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Eagle vs. shark

Grooveshark gets hooked by a $17 billion lawsuit — and brings the national debate over copyright infringement to Central Florida

Photo: Cover design by Jeff Drew, License: N/A

Cover design by Jeff Drew

Photo: Paul Geller, License: N/A

Paul Geller

Photo: Paul Geller, License: N/A

Paul Geller

In 2009, Grooveshark redesigned again, celebrated the sign-up of its one millionth user and signed its first major licensing deal with EMI Records. In 2010, it was sued for the first time by Universal Music Group, which claimed the company had no right to have a number of “pre-1972 recordings” by artists like Buddy Holly, Cat Stevens and the Jackson Five on its site because Universal owned the sole licensing rights to those songs. In 2011, Grooveshark counted among its partners Barnes & Noble, Sun Records and Crush Management and boasted 35 million users. It was also named the defendant in yet another suit by Universal Music Group, this time alleging that Grooveshark employees intentionally uploaded more than 100,000 songs to its servers, even though they knew Grooveshark didn’t have the license to all of them. The suit says that Geller uploaded 3,453 songs to the site himself, Tarantino uploaded 1,791 songs and Nikola Arabadjiev uploaded more than 40,000. The suit says it arrived at these numbers using records of user uploads maintained by Escape Media Group.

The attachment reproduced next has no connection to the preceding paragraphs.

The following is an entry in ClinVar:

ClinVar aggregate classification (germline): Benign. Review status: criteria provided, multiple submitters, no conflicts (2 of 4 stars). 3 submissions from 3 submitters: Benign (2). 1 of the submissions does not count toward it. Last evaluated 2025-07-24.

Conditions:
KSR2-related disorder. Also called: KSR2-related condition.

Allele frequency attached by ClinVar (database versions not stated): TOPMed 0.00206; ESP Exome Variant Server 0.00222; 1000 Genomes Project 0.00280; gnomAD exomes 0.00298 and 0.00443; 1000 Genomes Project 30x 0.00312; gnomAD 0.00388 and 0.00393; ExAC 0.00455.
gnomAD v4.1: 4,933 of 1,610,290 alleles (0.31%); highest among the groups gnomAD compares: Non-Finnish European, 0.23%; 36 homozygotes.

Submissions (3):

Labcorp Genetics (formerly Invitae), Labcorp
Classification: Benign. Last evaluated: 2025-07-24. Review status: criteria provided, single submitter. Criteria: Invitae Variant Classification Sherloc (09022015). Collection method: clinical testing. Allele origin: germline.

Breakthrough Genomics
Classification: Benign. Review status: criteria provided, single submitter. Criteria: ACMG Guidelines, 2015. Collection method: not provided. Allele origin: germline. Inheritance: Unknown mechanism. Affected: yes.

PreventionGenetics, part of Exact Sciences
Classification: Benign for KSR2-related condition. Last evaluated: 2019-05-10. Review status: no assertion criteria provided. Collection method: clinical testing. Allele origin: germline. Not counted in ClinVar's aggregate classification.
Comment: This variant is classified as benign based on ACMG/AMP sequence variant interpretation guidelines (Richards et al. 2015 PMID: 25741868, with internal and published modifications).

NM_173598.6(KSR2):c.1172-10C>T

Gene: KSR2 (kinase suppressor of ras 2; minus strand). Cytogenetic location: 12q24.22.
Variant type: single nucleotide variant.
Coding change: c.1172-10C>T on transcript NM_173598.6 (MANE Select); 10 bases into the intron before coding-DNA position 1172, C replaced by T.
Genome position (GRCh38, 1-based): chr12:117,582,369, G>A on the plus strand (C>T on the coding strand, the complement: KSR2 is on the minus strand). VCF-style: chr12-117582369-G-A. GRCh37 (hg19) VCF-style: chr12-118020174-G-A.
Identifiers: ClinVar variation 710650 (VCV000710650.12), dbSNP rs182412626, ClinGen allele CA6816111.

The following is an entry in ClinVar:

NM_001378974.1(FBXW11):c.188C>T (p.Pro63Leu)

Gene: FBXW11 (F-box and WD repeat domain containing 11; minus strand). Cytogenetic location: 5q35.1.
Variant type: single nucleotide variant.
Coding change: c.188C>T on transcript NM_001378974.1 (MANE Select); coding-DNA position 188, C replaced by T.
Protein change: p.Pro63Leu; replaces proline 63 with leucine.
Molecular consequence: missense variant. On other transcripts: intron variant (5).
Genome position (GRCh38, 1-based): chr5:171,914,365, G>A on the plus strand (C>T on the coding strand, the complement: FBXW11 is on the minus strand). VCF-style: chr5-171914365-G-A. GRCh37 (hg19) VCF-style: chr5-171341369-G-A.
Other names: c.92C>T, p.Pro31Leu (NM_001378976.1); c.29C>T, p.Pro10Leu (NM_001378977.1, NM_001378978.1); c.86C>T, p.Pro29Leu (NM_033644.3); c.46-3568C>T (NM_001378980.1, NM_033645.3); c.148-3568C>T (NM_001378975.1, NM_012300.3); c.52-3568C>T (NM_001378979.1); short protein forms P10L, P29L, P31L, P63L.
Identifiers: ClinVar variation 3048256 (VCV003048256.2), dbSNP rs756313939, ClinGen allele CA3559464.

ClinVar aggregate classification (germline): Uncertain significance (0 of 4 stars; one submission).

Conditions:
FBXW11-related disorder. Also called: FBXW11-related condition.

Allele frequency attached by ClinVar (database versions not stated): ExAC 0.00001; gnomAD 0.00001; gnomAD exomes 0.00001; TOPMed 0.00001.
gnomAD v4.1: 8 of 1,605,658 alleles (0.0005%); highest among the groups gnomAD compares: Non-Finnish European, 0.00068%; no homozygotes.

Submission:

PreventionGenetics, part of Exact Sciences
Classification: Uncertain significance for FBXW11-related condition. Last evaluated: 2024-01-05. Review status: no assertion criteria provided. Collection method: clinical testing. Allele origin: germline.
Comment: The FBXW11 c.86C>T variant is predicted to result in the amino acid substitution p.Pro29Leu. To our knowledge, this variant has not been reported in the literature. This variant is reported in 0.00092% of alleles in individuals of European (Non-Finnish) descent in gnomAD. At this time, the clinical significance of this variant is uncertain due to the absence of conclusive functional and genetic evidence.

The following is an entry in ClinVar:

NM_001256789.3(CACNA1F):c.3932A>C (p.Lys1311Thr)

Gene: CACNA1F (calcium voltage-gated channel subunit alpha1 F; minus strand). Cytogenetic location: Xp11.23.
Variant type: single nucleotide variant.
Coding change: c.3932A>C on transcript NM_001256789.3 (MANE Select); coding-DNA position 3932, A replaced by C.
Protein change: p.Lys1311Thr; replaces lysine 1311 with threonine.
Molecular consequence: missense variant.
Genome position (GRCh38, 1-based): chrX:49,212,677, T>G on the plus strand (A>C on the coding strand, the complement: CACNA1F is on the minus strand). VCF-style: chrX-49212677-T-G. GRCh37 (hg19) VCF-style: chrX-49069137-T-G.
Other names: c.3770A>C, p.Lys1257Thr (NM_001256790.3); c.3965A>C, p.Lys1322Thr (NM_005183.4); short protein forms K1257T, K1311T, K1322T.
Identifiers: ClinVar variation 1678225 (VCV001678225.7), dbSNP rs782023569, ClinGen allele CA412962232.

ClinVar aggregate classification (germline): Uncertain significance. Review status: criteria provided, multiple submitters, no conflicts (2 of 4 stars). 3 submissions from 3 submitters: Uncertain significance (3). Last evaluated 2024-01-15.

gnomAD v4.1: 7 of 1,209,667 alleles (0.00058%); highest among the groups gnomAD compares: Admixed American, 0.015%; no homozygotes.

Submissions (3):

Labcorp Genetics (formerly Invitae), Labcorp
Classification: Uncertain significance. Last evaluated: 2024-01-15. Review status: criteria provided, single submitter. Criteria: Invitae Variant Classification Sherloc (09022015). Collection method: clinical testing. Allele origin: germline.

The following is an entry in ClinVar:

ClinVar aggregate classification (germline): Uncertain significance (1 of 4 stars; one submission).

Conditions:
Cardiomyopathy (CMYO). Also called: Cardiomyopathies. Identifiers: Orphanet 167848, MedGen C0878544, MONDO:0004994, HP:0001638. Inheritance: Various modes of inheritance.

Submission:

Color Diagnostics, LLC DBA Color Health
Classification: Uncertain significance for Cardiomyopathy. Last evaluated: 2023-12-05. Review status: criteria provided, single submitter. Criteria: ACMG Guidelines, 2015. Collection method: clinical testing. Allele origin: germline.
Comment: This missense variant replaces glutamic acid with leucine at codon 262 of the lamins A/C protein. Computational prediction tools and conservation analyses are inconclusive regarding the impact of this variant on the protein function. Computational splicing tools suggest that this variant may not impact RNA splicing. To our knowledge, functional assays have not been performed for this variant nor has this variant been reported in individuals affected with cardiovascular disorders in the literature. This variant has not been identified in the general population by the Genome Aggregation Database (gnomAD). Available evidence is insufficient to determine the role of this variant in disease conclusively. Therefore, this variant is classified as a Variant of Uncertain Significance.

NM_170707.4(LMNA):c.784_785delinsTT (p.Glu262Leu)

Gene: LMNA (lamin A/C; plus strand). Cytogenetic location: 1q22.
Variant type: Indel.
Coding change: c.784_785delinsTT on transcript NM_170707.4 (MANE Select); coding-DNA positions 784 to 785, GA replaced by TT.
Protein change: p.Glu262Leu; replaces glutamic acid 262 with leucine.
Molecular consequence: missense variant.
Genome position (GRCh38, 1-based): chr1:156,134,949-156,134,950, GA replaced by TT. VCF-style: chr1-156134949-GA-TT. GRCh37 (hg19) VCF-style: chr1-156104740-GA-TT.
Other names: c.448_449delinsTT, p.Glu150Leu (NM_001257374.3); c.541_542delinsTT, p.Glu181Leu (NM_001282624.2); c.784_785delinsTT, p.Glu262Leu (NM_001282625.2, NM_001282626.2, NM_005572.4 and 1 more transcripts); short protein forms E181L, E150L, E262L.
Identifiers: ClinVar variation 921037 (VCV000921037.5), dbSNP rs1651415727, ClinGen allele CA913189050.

“The recordings uploaded by Escape’s own officers and employees include thousands of recordings owned by UMG, including popular sound recordings featuring UMG artists such as Bob Marley, Eminem, Guns ‘N Roses, Jay-Z and the Black Eyed Peas,” the suit states. “The employee defendants have engaged in this activity at the direction, for the benefit, and under the control of Escape and the executive defendants.”

The suit says the songs were intentionally uploaded to “attract millions of visitors each month, thereby allowing the defendants to profit directly from their unlawful activities.” Since Grooveshark relies on advertising to earn a profit (advertisers include Mercedes, for instance), the more eyes it has on the site, the more money it stands to bring in.

Much of the information in the suit relies on a series of comments made on a post on a website called Digital Music News, in which an anonymous commenter claiming to be an employee of Grooveshark claimed that employees were “assigned a predetermined number of weekly uploads to the system, and get a small extra bonus if we manage to go above that (not easy). The assignments are assumed as direct orders from the top to the bottom, we don’t just volunteer to ‘enhance’ the Grooveshark database. All search lists are monitored, and when something is tagged as ‘not available,’ it gets queued up to our lists for upload.”

In a statement released shortly after the suit was filed, Grooveshark’s attorney, Marshall Custer, called the blog comment “blatantly false” and claims in the suit a “gross mischaracterization of information that Grooveshark itself provided to Universal.”

On Jan. 9, 2012, Grooveshark filed a subpoena demanding that Digital Music News, which has covered Grooveshark’s growth and legal entanglements at length, release “any and all correspondence” between Universal and the media outlet concerning Grooveshark, as well as any documents that could reveal the identity of the anonymous commenter.

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